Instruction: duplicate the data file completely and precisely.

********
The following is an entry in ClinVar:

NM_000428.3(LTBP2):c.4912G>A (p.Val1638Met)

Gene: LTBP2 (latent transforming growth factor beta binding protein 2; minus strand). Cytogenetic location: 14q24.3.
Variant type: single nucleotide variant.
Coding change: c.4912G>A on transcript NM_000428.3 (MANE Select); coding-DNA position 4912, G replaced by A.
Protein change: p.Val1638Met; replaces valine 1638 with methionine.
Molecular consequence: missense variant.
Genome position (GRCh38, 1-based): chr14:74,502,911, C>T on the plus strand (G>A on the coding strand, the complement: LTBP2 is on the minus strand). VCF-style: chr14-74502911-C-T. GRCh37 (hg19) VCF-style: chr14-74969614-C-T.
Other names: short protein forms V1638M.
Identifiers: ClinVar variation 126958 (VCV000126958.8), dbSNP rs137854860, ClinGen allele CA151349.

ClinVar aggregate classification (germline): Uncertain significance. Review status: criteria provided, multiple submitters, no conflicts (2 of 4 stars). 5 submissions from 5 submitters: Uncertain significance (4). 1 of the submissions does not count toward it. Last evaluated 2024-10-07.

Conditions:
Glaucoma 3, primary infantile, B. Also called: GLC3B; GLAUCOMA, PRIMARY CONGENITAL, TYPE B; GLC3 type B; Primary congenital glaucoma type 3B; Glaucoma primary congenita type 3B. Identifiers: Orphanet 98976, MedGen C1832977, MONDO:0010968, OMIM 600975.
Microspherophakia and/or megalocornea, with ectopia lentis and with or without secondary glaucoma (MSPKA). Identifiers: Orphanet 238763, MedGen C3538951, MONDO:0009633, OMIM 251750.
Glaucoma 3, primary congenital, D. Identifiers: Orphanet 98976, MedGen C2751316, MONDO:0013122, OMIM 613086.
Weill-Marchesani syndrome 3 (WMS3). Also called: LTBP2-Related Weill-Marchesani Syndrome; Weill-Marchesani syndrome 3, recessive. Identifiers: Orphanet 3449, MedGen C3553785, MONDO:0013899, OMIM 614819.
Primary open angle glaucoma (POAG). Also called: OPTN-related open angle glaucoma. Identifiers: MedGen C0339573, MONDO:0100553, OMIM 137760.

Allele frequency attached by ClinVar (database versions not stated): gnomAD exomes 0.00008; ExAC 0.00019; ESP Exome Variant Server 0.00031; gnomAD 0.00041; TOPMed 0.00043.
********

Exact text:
The following is an entry in ClinVar:

NM_000428.3(LTBP2):c.4912G>A (p.Val1638Met)

Gene: LTBP2 (latent transforming growth factor beta binding protein 2; minus strand). Cytogenetic location: 14q24.3.
Variant type: single nucleotide variant.
Coding change: c.4912G>A on transcript NM_000428.3 (MANE Select); coding-DNA position 4912, G replaced by A.
Protein change: p.Val1638Met; replaces valine 1638 with methionine.
Molecular consequence: missense variant.
Genome position (GRCh38, 1-based): chr14:74,502,911, C>T on the plus strand (G>A on the coding strand, the complement: LTBP2 is on the minus strand). VCF-style: chr14-74502911-C-T. GRCh37 (hg19) VCF-style: chr14-74969614-C-T.
Other names: short protein forms V1638M.
Identifiers: ClinVar variation 126958 (VCV000126958.8), dbSNP rs137854860, ClinGen allele CA151349.

ClinVar aggregate classification (germline): Uncertain significance. Review status: criteria provided, multiple submitters, no conflicts (2 of 4 stars). 5 submissions from 5 submitters: Uncertain significance (4). 1 of the submissions does not count toward it. Last evaluated 2024-10-07.

Conditions:
Glaucoma 3, primary infantile, B. Also called: GLC3B; GLAUCOMA, PRIMARY CONGENITAL, TYPE B; GLC3 type B; Primary congenital glaucoma type 3B; Glaucoma primary congenita type 3B. Identifiers: Orphanet 98976, MedGen C1832977, MONDO:0010968, OMIM 600975.
Microspherophakia and/or megalocornea, with ectopia lentis and with or without secondary glaucoma (MSPKA). Identifiers: Orphanet 238763, MedGen C3538951, MONDO:0009633, OMIM 251750.
Glaucoma 3, primary congenital, D. Identifiers: Orphanet 98976, MedGen C2751316, MONDO:0013122, OMIM 613086.
Weill-Marchesani syndrome 3 (WMS3). Also called: LTBP2-Related Weill-Marchesani Syndrome; Weill-Marchesani syndrome 3, recessive. Identifiers: Orphanet 3449, MedGen C3553785, MONDO:0013899, OMIM 614819.
Primary open angle glaucoma (POAG). Also called: OPTN-related open angle glaucoma. Identifiers: MedGen C0339573, MONDO:0100553, OMIM 137760.

Allele frequency attached by ClinVar (database versions not stated): gnomAD exomes 0.00008; ExAC 0.00019; ESP Exome Variant Server 0.00031; gnomAD 0.00041; TOPMed 0.00043.